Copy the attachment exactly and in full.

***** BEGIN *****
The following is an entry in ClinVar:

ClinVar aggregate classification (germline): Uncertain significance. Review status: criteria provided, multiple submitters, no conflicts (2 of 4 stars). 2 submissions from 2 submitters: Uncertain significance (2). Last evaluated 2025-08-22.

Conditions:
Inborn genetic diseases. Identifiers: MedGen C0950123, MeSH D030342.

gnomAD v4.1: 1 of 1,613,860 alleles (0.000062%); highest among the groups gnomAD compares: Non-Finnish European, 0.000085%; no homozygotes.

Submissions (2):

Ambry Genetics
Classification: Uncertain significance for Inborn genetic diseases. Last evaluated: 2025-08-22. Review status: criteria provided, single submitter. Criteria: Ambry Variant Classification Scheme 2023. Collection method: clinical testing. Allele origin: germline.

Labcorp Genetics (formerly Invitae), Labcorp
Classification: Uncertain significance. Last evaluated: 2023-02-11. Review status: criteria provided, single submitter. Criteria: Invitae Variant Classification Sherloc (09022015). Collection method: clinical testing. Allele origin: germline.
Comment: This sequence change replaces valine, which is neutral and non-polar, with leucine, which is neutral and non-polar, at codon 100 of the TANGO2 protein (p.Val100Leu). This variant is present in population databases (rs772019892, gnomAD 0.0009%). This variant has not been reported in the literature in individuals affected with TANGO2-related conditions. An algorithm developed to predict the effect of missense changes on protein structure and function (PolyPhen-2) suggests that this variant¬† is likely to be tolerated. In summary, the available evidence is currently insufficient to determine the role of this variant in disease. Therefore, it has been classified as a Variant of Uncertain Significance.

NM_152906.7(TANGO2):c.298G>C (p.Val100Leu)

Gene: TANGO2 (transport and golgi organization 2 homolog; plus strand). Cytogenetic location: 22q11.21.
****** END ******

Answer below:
The following is an entry in ClinVar:

ClinVar aggregate classification (germline): Uncertain significance. Review status: criteria provided, multiple submitters, no conflicts (2 of 4 stars). 2 submissions from 2 submitters: Uncertain significance (2). Last evaluated 2025-08-22.

Conditions:
Inborn genetic diseases. Identifiers: MedGen C0950123, MeSH D030342.

gnomAD v4.1: 1 of 1,613,860 alleles (0.000062%); highest among the groups gnomAD compares: Non-Finnish European, 0.000085%; no homozygotes.

Submissions (2):

Ambry Genetics
Classification: Uncertain significance for Inborn genetic diseases. Last evaluated: 2025-08-22. Review status: criteria provided, single submitter. Criteria: Ambry Variant Classification Scheme 2023. Collection method: clinical testing. Allele origin: germline.

Labcorp Genetics (formerly Invitae), Labcorp
Classification: Uncertain significance. Last evaluated: 2023-02-11. Review status: criteria provided, single submitter. Criteria: Invitae Variant Classification Sherloc (09022015). Collection method: clinical testing. Allele origin: germline.
Comment: This sequence change replaces valine, which is neutral and non-polar, with leucine, which is neutral and non-polar, at codon 100 of the TANGO2 protein (p.Val100Leu). This variant is present in population databases (rs772019892, gnomAD 0.0009%). This variant has not been reported in the literature in individuals affected with TANGO2-related conditions. An algorithm developed to predict the effect of missense changes on protein structure and function (PolyPhen-2) suggests that this variant¬† is likely to be tolerated. In summary, the available evidence is currently insufficient to determine the role of this variant in disease. Therefore, it has been classified as a Variant of Uncertain Significance.

NM_152906.7(TANGO2):c.298G>C (p.Val100Leu)

Gene: TANGO2 (transport and golgi organization 2 homolog; plus strand). Cytogenetic location: 22q11.21.